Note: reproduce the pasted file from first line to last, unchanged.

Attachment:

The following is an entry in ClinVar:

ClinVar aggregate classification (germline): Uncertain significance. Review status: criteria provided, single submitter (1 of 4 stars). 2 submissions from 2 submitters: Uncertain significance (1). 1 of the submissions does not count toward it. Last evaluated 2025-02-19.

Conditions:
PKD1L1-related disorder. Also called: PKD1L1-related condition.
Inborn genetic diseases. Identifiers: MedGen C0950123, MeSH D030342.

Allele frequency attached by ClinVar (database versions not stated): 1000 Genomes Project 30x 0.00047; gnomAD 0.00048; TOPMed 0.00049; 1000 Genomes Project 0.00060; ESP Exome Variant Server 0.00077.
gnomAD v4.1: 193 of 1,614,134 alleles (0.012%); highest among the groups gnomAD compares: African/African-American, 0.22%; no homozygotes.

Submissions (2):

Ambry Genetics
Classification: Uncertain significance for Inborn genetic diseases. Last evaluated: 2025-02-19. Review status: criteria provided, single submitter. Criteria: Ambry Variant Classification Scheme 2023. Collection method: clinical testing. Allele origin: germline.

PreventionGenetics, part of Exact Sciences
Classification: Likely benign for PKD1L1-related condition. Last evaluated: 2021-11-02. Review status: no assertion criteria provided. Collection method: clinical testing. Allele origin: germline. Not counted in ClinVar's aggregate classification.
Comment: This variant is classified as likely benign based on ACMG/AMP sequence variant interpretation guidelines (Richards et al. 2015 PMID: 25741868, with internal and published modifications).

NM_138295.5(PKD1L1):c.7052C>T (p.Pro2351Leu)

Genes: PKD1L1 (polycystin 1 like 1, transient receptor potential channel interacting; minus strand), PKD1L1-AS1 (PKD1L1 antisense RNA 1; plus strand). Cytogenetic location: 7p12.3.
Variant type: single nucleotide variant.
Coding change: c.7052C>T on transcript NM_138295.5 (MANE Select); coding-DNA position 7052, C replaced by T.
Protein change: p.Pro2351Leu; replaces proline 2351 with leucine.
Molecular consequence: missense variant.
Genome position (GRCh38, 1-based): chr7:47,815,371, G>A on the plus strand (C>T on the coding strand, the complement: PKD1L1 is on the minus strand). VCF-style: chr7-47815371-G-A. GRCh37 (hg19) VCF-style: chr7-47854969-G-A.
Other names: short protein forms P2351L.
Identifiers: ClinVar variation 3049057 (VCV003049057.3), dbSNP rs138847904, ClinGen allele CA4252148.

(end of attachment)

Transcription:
The following is an entry in ClinVar:

ClinVar aggregate classification (germline): Uncertain significance. Review status: criteria provided, single submitter (1 of 4 stars). 2 submissions from 2 submitters: Uncertain significance (1). 1 of the submissions does not count toward it. Last evaluated 2025-02-19.

Conditions:
PKD1L1-related disorder. Also called: PKD1L1-related condition.
Inborn genetic diseases. Identifiers: MedGen C0950123, MeSH D030342.

Allele frequency attached by ClinVar (database versions not stated): 1000 Genomes Project 30x 0.00047; gnomAD 0.00048; TOPMed 0.00049; 1000 Genomes Project 0.00060; ESP Exome Variant Server 0.00077.
gnomAD v4.1: 193 of 1,614,134 alleles (0.012%); highest among the groups gnomAD compares: African/African-American, 0.22%; no homozygotes.

Submissions (2):

Ambry Genetics
Classification: Uncertain significance for Inborn genetic diseases. Last evaluated: 2025-02-19. Review status: criteria provided, single submitter. Criteria: Ambry Variant Classification Scheme 2023. Collection method: clinical testing. Allele origin: germline.

PreventionGenetics, part of Exact Sciences
Classification: Likely benign for PKD1L1-related condition. Last evaluated: 2021-11-02. Review status: no assertion criteria provided. Collection method: clinical testing. Allele origin: germline. Not counted in ClinVar's aggregate classification.
Comment: This variant is classified as likely benign based on ACMG/AMP sequence variant interpretation guidelines (Richards et al. 2015 PMID: 25741868, with internal and published modifications).

NM_138295.5(PKD1L1):c.7052C>T (p.Pro2351Leu)

Genes: PKD1L1 (polycystin 1 like 1, transient receptor potential channel interacting; minus strand), PKD1L1-AS1 (PKD1L1 antisense RNA 1; plus strand). Cytogenetic location: 7p12.3.
Variant type: single nucleotide variant.
Coding change: c.7052C>T on transcript NM_138295.5 (MANE Select); coding-DNA position 7052, C replaced by T.
Protein change: p.Pro2351Leu; replaces proline 2351 with leucine.
Molecular consequence: missense variant.
Genome position (GRCh38, 1-based): chr7:47,815,371, G>A on the plus strand (C>T on the coding strand, the complement: PKD1L1 is on the minus strand). VCF-style: chr7-47815371-G-A. GRCh37 (hg19) VCF-style: chr7-47854969-G-A.
Other names: short protein forms P2351L.
Identifiers: ClinVar variation 3049057 (VCV003049057.3), dbSNP rs138847904, ClinGen allele CA4252148.